BACKGROUND OF THE INVENTION

A lidar sensor is a light detection and ranging sensor. It is an optical remote sensing module that can measure the distance to a target or objects in a scene, by irradiating the target or scene with light, using pulses (or alternatively a modulated signal) from a laser, and measuring the time it takes photons to travel to said target or landscape and return after reflection to a receiver in the lidar module. The reflected pulses (or modulated signals) are detected, with the time of flight and the intensity of the pulses (or modulated signals) being measures of the distance and the reflectivity of the sensed object, respectively.

Conventional lidar sensors utilize mechanically moving parts for scanning laser beams. In some systems, including certain systems used in automotive applications, such as advanced driver assist systems (ADAS) and autonomous driving systems, it is preferred to use solid state sensors for a variety of potential advantages including but not limited to higher sensor reliability, longer sensor lifetime, smaller sensor size, lower sensor weight, and lower sensor cost.

Radio frequency (RF) delay lines used for the creation of radar phased arrays were used several decades ago for the solid state steering of radar signals. Photonic integrated circuit (PIC) based delay lines combined with detectors and RF antenna arrays were used two decades ago to improve the precision of delays in the solid state steering of radar signals. PICs with microscale and nanoscale devices can be used to produce optical phased arrays (OPAs), comprising tunable optical delay lines and optical antennas, for the solid state steering of laser beams.

Phased arrays in the optical domain that are produced to date are complex, costly and/or have a different purpose than beam forming and beam steering; some combine spatial filters, optical amplifiers and ring lasers (U.S. Pat. No. 7,339,727), some involve a plurality of optical input beams (U.S. Pat. No. 7,406,220), some involve volume diffraction gratings and a plurality of input directions (U.S. Pat. No. 7,428,100), some combine beams of a plurality of wavelengths (U.S. Pat. No. 7,436,588), some have optical phase reference sources and gain elements (U.S. Pat. No. 7,489,870), some have predetermined areas in the field of view and a plurality of beam forming elements (U.S. Pat. No. 7,532,311), and some have multiple frequencies and multiple optical phase reference sources (U.S. Pat. No. 7,555,217).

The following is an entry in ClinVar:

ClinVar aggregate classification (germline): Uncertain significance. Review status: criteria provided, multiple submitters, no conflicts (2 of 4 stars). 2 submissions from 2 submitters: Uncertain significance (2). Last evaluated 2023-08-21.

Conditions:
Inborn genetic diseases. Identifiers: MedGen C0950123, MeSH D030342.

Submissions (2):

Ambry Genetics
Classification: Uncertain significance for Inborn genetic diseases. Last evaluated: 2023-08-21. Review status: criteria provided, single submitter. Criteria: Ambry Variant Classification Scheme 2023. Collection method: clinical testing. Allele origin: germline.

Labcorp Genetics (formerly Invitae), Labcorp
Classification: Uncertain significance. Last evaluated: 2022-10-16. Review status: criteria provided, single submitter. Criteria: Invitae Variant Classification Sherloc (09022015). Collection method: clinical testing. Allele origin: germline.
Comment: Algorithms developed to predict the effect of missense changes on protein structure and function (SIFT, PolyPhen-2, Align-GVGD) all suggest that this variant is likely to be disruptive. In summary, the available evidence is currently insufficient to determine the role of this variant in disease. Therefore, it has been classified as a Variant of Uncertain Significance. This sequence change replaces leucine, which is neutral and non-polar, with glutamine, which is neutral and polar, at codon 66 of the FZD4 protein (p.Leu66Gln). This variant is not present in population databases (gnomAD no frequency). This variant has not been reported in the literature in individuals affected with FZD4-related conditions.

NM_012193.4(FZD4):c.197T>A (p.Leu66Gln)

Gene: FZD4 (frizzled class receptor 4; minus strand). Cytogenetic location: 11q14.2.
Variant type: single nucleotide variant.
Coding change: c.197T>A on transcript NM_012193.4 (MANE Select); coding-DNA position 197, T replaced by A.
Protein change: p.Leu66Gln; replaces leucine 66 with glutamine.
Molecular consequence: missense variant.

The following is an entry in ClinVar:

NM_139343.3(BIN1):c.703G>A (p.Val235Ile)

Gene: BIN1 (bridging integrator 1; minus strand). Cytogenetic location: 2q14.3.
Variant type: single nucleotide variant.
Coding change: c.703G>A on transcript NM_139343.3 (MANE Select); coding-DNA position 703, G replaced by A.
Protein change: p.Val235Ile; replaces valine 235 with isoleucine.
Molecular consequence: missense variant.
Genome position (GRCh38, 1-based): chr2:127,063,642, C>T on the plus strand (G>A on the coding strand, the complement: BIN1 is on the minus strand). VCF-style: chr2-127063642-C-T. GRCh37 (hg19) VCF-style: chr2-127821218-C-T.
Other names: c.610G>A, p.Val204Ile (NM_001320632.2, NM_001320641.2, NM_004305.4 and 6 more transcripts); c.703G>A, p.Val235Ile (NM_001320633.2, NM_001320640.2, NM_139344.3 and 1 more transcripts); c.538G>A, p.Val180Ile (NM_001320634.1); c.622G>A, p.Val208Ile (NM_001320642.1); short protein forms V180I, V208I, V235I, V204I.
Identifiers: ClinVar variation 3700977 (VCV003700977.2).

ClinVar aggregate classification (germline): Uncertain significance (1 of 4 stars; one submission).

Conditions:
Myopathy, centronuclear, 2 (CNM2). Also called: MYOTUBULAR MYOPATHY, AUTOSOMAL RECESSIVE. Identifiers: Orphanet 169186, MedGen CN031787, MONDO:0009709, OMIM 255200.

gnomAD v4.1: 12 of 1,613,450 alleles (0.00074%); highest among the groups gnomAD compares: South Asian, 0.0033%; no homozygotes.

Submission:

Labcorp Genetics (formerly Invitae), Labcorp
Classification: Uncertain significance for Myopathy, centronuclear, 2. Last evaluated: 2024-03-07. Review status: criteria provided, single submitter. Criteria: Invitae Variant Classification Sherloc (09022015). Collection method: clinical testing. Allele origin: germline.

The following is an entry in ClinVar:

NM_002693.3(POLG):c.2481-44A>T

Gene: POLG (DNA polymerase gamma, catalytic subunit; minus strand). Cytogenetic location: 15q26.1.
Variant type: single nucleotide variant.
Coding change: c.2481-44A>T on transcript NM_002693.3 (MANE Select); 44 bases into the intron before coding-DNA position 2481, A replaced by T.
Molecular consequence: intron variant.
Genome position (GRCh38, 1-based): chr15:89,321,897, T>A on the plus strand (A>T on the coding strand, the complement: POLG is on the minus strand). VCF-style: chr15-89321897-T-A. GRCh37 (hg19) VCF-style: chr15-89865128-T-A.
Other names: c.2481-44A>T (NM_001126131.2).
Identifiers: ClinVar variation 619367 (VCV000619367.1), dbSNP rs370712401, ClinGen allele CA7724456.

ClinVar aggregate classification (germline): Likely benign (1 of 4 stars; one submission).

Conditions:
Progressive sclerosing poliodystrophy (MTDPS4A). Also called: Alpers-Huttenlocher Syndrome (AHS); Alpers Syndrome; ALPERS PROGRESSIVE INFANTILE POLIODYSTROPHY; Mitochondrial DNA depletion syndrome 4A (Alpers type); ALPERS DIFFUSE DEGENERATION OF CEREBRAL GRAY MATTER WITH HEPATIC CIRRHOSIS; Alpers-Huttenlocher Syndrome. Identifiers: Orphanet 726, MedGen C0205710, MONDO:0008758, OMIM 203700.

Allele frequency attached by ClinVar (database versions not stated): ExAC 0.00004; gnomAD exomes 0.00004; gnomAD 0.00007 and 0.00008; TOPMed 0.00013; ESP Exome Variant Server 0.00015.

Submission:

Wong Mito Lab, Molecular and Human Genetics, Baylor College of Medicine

Two-dimensional beam forming and steering phased arrays in the optical domain that are produced to date have low yields and are costly because they steer in two dimensions with a complex two-dimensional pixel array.

SUMMARY OF THE INVENTION

A one-dimensional (1D) planar beam forming and steering optical phased array chip is a simple building block of a two-dimensional (2D) beam forming and steering solid-state lidar, enabling manufacturing of said lidars at high yield and low cost through the use of a plurality of said chips. Innovative Photonic Integrated Circuit (PIC) chip architectures that follow Design for Manufacturing (DFM) rules enable said building blocks.

DESCRIPTION OF THE DRAWINGS

The following drawings are illustrative of embodiments of the present invention and are not intended to limit the invention as encompassed by the claims forming part of the application.

The schematic diagram of FIG. 1 depicts the splitting section of a 1D planar beam forming and steering optical phased array chip, said splitting section comprising a 1×L Y-branch tree 20 followed by 1×M multimode interference couplers 30, resulting in a 1×N splitter (where L×M=N, e.g., 8×128=1024). The schematic diagram of FIG. 2 depicts a 1D planar beam forming and steering optical phased array chip, said chip comprising a laser 10, a splitting section comprising a Y-branch tree 20 and multimode interference couplers 30, optical phase shifters 40, and out-of-plane optical couplers 120 laid out in a one-dimensional pixel array configuration. A graded-index (GRIN) lens 140 is used to reduce the spot size in the dimension perpendicular to the steering direction. Alternatively, a standard geometric refractive lens, a diffractive optical element (DOE), a holographic optical element (HOE) or an on-chip grating could be used to achieve said spot size reduction.

The schematic diagram of FIG. 3 depicts a 1D planar beam forming and steering optical phased array chip, said chip comprising a laser 10, a splitting section comprising a Y-branch tree 20 and multimode interference couplers 30, optical phase shifters in the form of two grouped linear ohmic heating electrodes 40 in push-pull configuration, and out-of-plane optical couplers 120.

The schematic diagram of FIG. 4 depicts a 1D planar beam forming and steering optical phased array chip, said chip comprising a laser 10, a splitting section comprising a Y-branch tree 20 and multimode interference couplers 30, optical phase shifters in the form of two grouped sets of linear ohmic heating electrodes 50 in push-pull configuration, and out-of-plane optical couplers 120.

The schematic diagram of FIG. 5 depicts a 1D planar beam forming and steering optical phased array chip, said chip comprising a laser 10, a splitting section comprising a Y-branch tree 20 and multimode interference couplers 30, optical phase shifters in the form of two grouped linear ohmic heating electrodes 40 and optical phase shifters in the form of two grouped nonlinear ohmic heating electrodes 60, both linear and nonlinear heating electrodes bring in push-pull configuration, and out-of-plane optical couplers 120.